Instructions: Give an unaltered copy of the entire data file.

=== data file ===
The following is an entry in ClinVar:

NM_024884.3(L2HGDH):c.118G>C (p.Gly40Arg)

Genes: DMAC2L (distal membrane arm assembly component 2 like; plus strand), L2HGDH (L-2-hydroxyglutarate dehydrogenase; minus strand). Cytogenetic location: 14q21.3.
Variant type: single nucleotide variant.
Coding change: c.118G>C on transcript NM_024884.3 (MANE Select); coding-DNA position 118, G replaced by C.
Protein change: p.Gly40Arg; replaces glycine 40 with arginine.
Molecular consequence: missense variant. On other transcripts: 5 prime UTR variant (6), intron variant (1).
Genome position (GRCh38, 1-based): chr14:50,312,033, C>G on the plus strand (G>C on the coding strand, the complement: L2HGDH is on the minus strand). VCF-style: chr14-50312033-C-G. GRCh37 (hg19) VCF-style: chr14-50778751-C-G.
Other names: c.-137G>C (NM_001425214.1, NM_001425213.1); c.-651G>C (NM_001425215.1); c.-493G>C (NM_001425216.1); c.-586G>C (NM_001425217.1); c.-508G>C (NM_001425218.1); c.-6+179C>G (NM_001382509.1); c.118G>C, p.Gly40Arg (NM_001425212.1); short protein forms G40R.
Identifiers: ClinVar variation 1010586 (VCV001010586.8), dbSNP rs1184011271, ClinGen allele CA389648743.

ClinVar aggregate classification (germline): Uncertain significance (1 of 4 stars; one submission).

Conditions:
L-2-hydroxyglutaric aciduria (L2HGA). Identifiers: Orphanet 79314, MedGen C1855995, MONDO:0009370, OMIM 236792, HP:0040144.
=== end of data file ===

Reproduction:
The following is an entry in ClinVar:

NM_024884.3(L2HGDH):c.118G>C (p.Gly40Arg)

Genes: DMAC2L (distal membrane arm assembly component 2 like; plus strand), L2HGDH (L-2-hydroxyglutarate dehydrogenase; minus strand). Cytogenetic location: 14q21.3.
Variant type: single nucleotide variant.
Coding change: c.118G>C on transcript NM_024884.3 (MANE Select); coding-DNA position 118, G replaced by C.
Protein change: p.Gly40Arg; replaces glycine 40 with arginine.
Molecular consequence: missense variant. On other transcripts: 5 prime UTR variant (6), intron variant (1).
Genome position (GRCh38, 1-based): chr14:50,312,033, C>G on the plus strand (G>C on the coding strand, the complement: L2HGDH is on the minus strand). VCF-style: chr14-50312033-C-G. GRCh37 (hg19) VCF-style: chr14-50778751-C-G.
Other names: c.-137G>C (NM_001425214.1, NM_001425213.1); c.-651G>C (NM_001425215.1); c.-493G>C (NM_001425216.1); c.-586G>C (NM_001425217.1); c.-508G>C (NM_001425218.1); c.-6+179C>G (NM_001382509.1); c.118G>C, p.Gly40Arg (NM_001425212.1); short protein forms G40R.
Identifiers: ClinVar variation 1010586 (VCV001010586.8), dbSNP rs1184011271, ClinGen allele CA389648743.

ClinVar aggregate classification (germline): Uncertain significance (1 of 4 stars; one submission).

Conditions:
L-2-hydroxyglutaric aciduria (L2HGA). Identifiers: Orphanet 79314, MedGen C1855995, MONDO:0009370, OMIM 236792, HP:0040144.